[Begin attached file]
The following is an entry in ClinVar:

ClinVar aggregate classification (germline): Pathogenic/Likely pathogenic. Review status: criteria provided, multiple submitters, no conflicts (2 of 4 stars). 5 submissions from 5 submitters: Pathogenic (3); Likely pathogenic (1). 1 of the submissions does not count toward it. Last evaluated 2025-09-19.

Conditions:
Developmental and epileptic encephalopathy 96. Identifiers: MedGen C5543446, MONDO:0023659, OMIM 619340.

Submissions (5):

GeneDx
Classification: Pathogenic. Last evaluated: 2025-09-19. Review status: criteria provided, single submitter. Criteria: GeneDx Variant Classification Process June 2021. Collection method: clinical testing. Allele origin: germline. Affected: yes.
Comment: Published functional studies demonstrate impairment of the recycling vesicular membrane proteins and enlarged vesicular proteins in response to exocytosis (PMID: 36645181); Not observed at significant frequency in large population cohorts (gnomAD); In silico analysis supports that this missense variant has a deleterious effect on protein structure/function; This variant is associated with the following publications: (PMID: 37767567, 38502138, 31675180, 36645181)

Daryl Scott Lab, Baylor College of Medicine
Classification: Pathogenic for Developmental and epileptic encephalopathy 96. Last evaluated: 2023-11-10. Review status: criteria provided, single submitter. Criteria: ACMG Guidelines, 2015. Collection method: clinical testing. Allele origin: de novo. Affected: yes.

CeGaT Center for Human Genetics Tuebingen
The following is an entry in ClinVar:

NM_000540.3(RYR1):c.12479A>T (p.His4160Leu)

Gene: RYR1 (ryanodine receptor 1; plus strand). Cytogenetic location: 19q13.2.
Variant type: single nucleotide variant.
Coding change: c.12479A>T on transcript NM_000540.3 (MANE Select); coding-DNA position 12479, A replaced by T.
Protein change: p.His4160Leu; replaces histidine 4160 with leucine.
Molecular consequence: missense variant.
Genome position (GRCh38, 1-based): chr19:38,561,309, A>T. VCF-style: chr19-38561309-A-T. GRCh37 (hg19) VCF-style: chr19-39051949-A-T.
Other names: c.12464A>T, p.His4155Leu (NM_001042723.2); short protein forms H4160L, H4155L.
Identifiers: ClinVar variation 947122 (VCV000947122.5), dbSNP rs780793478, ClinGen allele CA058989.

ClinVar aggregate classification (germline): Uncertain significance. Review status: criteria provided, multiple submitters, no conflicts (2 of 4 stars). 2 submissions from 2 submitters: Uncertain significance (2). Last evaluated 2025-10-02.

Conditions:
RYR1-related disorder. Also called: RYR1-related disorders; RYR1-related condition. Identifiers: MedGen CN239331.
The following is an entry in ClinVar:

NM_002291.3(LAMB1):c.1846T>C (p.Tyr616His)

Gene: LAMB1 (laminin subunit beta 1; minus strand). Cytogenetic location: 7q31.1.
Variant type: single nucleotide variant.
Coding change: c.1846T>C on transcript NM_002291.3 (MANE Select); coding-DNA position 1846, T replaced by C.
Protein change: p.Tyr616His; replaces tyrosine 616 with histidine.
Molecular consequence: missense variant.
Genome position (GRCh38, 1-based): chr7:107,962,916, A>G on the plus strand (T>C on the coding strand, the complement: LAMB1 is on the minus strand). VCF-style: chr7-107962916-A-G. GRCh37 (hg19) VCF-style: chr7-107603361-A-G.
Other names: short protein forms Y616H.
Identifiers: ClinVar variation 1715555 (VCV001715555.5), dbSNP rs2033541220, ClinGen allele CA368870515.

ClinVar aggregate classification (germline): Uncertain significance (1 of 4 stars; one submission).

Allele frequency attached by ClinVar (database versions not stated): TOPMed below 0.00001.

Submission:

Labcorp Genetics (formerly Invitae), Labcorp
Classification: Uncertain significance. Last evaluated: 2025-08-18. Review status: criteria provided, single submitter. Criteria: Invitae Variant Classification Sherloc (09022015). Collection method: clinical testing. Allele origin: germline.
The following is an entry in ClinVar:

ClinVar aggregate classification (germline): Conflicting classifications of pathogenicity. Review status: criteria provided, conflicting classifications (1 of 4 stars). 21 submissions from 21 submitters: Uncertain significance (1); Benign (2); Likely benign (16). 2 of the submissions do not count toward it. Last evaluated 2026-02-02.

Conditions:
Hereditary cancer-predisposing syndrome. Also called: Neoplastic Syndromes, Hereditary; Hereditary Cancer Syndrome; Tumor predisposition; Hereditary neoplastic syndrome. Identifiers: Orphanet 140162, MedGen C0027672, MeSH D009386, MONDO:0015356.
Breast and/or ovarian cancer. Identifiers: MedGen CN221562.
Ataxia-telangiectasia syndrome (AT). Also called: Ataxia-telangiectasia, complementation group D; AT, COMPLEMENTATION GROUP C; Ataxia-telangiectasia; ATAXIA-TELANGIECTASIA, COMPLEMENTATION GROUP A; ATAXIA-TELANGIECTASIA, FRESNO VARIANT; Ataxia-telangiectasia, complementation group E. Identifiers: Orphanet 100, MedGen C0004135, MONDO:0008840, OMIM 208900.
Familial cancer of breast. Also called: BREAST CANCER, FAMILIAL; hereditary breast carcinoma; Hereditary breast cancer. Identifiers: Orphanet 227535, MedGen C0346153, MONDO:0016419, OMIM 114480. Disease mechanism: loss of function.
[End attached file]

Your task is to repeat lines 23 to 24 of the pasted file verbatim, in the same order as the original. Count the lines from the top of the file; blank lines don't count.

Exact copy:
Conditions:
RYR1-related disorder. Also called: RYR1-related disorders; RYR1-related condition. Identifiers: MedGen CN239331.